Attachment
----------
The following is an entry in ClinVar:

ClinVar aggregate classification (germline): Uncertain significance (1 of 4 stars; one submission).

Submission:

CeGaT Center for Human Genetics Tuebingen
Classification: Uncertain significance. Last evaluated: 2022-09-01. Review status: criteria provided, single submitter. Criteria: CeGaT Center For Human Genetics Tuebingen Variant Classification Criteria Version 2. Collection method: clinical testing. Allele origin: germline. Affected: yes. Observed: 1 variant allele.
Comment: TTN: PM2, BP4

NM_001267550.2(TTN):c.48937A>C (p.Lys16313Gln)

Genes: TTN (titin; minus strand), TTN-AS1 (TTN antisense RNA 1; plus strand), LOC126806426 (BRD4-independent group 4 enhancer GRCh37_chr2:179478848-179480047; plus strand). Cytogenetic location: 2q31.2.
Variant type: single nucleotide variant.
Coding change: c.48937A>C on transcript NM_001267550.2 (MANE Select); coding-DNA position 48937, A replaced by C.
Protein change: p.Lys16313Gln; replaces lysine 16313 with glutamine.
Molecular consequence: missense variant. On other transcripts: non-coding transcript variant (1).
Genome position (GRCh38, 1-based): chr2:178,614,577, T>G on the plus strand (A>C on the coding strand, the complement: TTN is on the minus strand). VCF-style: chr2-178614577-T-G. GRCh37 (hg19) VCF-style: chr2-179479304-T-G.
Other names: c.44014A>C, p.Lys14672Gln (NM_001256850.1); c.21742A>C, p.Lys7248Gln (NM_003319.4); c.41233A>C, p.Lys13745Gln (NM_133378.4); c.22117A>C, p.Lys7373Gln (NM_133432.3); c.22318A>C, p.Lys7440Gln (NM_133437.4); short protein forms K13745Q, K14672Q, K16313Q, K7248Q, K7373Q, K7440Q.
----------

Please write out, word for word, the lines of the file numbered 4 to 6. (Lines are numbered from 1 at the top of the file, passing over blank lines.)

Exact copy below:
CeGaT Center for Human Genetics Tuebingen
Classification: Uncertain significance. Last evaluated: 2022-09-01. Review status: criteria provided, single submitter. Criteria: CeGaT Center For Human Genetics Tuebingen Variant Classification Criteria Version 2. Collection method: clinical testing. Allele origin: germline. Affected: yes. Observed: 1 variant allele.
Comment: TTN: PM2, BP4